http://www.cement.org/basics/concretebasics_history.asp
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Old 01-16-2012, 03:01 PM   #8
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I have poured concrete at -10c I had to Hoard (insulated tarps) and use heaters. For a grade beam use the insulated badment forms (ICF) and cover in the top. Concrete gives off heat as it cures, the ICF forms keep the heat in and you only to to cover the top.
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Old 01-16-2012, 03:05 PM   #9
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Greg: thanks. I'll put that in my "general notes" file. john
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Old 01-16-2012, 04:06 PM   #10
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In other words, you'll save yourself a lot of work and stress if you can wait until Springtime.
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Old 01-16-2012, 04:18 PM   #11
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abracaboom -

Here, going into spring is called waiting or delaying, which costs money to owners and concrete contractors.

Type III cement requires knowledge, planning and attention, but it is cheap in the end since cement is a small cost in the concrete placement cost. In a cold climate, the good suppliers always have it in inventory and in the book of standard mixes.

As usual, it would help if the OP listed their real location instead of inferring it is somewhere "up in the clouds". Other information such as size of the project also help to give reasonable answers.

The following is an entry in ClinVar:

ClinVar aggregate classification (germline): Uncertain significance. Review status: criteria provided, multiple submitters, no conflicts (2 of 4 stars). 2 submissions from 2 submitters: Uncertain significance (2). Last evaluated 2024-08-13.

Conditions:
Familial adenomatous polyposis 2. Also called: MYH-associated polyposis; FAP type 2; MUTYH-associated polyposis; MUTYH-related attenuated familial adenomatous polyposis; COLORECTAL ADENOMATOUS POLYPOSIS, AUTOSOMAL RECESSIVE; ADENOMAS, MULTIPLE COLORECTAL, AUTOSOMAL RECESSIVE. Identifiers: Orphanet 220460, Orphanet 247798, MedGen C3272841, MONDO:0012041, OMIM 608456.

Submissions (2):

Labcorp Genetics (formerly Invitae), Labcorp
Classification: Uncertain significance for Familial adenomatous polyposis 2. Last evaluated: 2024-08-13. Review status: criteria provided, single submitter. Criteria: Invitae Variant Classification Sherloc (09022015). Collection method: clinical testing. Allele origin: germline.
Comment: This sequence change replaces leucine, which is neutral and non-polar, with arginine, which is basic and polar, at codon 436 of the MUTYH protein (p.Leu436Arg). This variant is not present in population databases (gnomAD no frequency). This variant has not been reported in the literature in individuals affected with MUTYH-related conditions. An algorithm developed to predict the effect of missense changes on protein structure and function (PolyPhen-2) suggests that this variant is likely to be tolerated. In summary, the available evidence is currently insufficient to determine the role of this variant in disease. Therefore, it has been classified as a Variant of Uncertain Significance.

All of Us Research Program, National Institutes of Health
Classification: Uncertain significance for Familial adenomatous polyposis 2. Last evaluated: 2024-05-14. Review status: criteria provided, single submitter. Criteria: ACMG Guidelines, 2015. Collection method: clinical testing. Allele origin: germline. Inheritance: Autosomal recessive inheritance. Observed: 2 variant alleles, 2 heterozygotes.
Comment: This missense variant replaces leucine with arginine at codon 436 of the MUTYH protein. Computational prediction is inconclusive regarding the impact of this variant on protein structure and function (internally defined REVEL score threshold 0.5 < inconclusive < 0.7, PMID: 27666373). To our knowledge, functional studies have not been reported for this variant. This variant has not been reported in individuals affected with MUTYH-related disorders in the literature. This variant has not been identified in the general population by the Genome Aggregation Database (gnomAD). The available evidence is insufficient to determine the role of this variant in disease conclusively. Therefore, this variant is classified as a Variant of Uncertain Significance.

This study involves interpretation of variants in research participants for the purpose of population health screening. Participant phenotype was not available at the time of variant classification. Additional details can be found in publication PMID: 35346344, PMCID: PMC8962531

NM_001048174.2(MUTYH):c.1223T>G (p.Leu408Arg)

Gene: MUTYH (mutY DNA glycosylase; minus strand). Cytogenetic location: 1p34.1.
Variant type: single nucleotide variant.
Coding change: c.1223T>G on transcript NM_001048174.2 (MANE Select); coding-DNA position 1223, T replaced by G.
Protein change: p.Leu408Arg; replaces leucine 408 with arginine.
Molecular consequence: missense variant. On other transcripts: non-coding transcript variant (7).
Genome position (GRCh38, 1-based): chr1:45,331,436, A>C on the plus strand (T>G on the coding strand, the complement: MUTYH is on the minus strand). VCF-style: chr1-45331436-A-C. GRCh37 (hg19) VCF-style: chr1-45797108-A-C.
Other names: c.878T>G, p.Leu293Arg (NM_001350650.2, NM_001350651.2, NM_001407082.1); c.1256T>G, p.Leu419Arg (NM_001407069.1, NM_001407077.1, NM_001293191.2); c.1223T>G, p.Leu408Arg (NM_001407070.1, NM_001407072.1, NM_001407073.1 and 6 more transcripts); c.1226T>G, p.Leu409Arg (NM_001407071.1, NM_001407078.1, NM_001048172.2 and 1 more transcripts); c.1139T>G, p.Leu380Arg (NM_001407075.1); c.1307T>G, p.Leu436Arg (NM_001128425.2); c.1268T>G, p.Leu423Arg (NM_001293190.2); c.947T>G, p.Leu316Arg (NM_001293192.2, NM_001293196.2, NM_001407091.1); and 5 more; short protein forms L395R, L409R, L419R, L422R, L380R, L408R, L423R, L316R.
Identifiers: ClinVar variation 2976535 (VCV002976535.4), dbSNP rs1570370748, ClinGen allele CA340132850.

Dick
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Old 01-16-2012, 04:25 PM   #12
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Quote:
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abracaboom -

Here, going into spring is called waiting or delaying, which costs money to owners and concrete contractors.

Type III cement requires knowledge, planning and attention, but it is cheap in the end since cement is a small cost in the concrete placement cost. In a cold climate, the good suppliers always have it in inventory and in the book of standard mixes.

As usual, it would help if the OP listed their real location instead of inferring it is somewhere "up in the clouds". Other information such as size of the project also help to give reasonable answers.

Dick
If you are in the business, you pour when you have to pour, and take your chances. If you are a DIY home owner, any concrete job can wait until Springtime
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Old 01-16-2012, 04:54 PM   #13
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abracaboom -

That is exactly correct. A DIYer can wait until it is easy and convenient. If there are critical steps in the DIY process, they have to be done to make everything else easier and cheaper.

More information on the scope would make replies more specific to the situation.

Dick
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Old 01-16-2012, 05:08 PM   #14
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Concretemasonary knows a lot and his advice is solid. I used to live 250 miles north of him where it got a bit chilly. Your local supplier can help you as well. Basically, concrete creates heat so you need to keep that heat in and keep the cold out. As mentioned, hay bales and insulated blankets will help, as will the type of concrete you use and whatever additives are available.